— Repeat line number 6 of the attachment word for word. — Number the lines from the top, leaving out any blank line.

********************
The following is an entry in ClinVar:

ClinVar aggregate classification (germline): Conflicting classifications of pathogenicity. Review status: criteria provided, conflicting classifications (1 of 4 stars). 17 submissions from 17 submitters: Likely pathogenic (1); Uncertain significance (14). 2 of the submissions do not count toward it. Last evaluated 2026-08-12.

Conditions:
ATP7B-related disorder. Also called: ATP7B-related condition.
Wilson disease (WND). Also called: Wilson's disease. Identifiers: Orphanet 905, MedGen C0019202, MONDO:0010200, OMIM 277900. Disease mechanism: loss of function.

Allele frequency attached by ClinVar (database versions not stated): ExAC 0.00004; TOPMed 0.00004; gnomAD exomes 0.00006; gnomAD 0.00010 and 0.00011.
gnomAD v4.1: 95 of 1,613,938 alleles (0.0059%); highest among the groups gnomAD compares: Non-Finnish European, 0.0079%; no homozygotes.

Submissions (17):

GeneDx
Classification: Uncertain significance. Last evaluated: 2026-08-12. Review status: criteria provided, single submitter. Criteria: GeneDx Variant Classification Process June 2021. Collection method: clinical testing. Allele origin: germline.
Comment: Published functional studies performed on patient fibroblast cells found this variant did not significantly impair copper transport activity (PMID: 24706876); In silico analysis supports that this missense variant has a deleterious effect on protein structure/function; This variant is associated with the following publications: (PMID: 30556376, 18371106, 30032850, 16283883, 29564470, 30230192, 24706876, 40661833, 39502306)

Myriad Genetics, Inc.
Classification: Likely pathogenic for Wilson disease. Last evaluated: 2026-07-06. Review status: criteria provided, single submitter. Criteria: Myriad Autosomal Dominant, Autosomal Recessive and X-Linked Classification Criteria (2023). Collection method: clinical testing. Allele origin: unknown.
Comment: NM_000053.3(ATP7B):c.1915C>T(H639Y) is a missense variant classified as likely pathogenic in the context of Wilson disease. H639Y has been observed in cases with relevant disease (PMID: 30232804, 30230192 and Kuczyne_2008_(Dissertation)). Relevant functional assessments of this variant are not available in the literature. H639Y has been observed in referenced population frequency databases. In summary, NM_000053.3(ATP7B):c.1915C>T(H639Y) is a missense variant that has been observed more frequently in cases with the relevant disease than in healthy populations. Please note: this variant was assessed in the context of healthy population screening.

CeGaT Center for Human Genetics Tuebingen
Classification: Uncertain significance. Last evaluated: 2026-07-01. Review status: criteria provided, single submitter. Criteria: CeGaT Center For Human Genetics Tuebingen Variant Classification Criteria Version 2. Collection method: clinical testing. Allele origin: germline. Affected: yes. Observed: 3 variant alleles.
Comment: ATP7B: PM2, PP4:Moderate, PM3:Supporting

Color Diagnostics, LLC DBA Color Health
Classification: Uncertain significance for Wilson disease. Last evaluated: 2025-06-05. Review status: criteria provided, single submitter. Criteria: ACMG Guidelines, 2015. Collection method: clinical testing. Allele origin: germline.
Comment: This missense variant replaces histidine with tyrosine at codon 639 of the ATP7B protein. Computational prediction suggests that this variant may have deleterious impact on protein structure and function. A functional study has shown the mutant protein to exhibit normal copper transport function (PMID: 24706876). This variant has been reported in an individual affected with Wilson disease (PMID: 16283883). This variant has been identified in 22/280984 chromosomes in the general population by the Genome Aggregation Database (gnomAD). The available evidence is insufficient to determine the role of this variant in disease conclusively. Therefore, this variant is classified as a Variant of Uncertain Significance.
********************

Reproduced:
Allele frequency attached by ClinVar (database versions not stated): ExAC 0.00004; TOPMed 0.00004; gnomAD exomes 0.00006; gnomAD 0.00010 and 0.00011.